How will people tell their stories?
More details will be available on the royal commission's website once evidence begins to be heard.
The Government has also established a free national legal advisory service to advise people on how to prepare submissions. Two lawyers, Gail Furness and Melinda Richards, will be counsel assisting the commission.
'Run commission as long as it's needed'
Meanwhile, the Catholic Church has also formed a Truth Justice and Healing Council which will oversee its engagement with the royal commission. Council chief executive Francis Sullivan said they were "determined that the truth be told and that the church assists victims, and those damaged by abuse as children receive justice to embark on a sustainable process of healing".
"This council will guide the church as it goes through the royal commission, and will approach the task with openness and compassion," Mr Sullivan said.
"We accept that the royal commission may well reveal embarrassing and shameful episodes from our past but it is necessary in order for the truth to heal and for the community to see that our engagement is genuine and sincere."
What will happen?
The National Association of Community Legal Centres will advise people on their civil and criminal options and will help them prepare submissions and tell their stories. Hearings can be public or private.
The commission will travel around Australia and there will be a hotline open 12 hours a day to hear from people. Trained counsellors will be available.
The royal commission will have an investigations unit and will be able to refer people to police for prosecution. It will also "bear witness" to the trauma suffered by victims and assist with healing and inform reforms to institutions.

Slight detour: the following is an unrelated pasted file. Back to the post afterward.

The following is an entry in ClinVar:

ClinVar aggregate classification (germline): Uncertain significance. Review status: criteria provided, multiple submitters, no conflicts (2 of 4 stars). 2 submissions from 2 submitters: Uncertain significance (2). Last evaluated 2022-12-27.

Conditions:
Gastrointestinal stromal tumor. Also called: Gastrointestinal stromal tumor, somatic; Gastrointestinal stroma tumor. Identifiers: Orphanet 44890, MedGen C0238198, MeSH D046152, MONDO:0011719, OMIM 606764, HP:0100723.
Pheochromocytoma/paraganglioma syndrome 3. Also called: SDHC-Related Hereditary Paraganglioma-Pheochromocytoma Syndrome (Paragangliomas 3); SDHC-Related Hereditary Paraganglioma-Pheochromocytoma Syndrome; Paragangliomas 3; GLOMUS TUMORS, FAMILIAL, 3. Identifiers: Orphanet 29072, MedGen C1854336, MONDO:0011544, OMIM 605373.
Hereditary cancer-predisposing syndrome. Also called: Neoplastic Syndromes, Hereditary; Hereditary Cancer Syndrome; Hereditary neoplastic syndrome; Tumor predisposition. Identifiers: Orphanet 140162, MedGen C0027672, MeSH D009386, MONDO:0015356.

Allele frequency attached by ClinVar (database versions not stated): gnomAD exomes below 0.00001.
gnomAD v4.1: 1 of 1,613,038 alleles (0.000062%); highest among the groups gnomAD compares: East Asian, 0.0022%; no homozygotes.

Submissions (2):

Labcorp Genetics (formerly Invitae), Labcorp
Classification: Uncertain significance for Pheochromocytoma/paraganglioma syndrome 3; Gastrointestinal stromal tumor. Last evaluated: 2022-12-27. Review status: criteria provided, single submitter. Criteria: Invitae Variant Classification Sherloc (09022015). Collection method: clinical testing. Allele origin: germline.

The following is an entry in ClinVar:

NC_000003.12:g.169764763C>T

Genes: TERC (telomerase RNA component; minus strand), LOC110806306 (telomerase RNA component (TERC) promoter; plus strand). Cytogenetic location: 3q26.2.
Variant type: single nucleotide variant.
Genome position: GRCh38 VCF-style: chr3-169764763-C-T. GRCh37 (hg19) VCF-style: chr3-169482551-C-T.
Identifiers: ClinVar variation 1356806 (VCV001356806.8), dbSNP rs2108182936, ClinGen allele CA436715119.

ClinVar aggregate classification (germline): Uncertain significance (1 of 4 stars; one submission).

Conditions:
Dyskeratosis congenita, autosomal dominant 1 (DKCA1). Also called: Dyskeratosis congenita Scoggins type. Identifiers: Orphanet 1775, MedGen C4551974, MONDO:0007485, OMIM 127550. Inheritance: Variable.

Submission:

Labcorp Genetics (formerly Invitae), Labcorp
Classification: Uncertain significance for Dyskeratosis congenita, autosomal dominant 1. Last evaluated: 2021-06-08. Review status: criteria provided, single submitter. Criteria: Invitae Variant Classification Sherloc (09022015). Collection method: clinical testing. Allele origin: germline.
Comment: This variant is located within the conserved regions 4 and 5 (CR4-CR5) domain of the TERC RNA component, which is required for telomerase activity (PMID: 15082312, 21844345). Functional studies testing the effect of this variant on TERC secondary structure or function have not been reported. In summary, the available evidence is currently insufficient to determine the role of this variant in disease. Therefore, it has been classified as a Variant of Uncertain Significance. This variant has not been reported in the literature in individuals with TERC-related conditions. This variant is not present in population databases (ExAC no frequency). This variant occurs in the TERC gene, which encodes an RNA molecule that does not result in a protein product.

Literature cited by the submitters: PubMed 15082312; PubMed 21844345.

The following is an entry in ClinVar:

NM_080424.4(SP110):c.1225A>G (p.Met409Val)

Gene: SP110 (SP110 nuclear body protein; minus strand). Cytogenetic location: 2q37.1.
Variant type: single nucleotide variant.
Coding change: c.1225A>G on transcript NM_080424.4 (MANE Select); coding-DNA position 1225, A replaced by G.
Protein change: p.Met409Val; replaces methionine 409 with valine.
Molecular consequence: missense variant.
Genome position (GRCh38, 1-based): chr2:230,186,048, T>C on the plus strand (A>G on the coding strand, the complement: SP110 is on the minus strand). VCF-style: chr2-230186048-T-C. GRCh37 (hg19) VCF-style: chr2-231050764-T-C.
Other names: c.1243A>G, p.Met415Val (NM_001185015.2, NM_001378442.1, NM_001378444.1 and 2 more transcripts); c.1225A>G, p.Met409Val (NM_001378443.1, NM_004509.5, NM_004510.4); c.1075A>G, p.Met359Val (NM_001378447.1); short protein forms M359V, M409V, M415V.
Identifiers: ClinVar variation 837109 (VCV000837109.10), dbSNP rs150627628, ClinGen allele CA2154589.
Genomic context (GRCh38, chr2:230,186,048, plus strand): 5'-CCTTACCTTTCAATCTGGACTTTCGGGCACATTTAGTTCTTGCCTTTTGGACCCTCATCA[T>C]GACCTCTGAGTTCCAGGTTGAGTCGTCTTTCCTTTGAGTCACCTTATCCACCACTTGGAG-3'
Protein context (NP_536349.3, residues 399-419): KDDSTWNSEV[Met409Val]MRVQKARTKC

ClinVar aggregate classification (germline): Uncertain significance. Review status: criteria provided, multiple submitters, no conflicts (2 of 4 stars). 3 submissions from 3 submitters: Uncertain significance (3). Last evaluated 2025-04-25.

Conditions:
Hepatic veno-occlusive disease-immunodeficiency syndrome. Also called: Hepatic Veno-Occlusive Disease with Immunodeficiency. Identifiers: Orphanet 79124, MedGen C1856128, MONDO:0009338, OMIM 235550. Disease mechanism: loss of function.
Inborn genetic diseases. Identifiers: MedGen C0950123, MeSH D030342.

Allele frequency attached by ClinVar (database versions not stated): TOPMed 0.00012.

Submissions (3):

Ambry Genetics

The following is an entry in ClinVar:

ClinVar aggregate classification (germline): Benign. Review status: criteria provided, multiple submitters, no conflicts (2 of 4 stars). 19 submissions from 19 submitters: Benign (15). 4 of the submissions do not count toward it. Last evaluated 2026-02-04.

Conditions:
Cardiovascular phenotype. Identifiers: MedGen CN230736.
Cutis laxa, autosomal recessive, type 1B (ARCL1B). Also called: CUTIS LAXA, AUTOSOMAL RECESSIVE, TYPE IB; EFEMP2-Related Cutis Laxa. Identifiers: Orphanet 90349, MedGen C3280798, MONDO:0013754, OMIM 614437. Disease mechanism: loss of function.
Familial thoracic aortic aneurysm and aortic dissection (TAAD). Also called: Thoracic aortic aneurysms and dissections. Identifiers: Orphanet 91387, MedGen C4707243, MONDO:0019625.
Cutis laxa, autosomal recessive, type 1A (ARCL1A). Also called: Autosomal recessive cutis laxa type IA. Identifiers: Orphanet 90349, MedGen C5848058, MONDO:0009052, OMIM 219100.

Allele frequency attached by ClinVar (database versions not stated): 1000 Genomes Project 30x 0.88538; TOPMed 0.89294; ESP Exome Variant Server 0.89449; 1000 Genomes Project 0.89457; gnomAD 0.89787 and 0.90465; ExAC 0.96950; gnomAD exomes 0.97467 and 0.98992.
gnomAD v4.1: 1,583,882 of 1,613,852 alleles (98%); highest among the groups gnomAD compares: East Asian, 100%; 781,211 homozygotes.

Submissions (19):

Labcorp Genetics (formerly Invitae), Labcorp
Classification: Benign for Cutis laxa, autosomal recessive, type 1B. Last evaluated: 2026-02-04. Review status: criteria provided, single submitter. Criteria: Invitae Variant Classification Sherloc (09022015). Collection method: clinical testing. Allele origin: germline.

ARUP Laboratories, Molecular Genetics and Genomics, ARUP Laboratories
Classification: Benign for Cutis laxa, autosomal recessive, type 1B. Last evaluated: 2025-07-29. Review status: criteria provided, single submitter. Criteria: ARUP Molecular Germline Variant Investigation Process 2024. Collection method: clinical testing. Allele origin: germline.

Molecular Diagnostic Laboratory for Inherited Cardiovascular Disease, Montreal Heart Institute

The commission will not determine whether people are entitled to compensation.
How long will it take?
Commission chairman Justice Peter McClellan has warned they will already struggle to meet their deadlines because of the immense interest.
"It is unlikely that the commission can complete its work within the time frame for the delivery of the final report," he said.
The final reporting date was initially set for the end of 2015 but this is subject to the interim report due halfway through next year.
Justice McClellan has already warned that the commission will only have a chance to report on six institutions by then.
Abuse victims, many of whom have waited decades to tell their stories, have been asked to be patient through the lengthy process - but the commission has said it will not put a time limit on when people can get in touch.
For more information, see childabuseroyalcommission.gov.au, or call 1800 099 340.
All abusers must be punished: victims
An abuse victims advocate says nobody should be spared punishment for crimes against children, be they a charity, church, government or a 99-year-old individual.
On the first day of the royal commission into child sex abuse, Leonie Sheedy of the Care Leavers of Australia Network fought back tears as she called for the royal commission to "get it right".
She described the abuse of children in care as "Australia's grubbiest little secret", and said she wanted justice for victims.
"I want to see people who have sexually used children ... be made accountable," Ms Sheedy said.
"I don't care how old they are. I think if you're 99 and you're still alive you should face the full force of the courts of this country, you should be sentenced to appropriate sentences.
"I want to see the churches and charities and every state government held accountable for the criminal acts that were committed against us."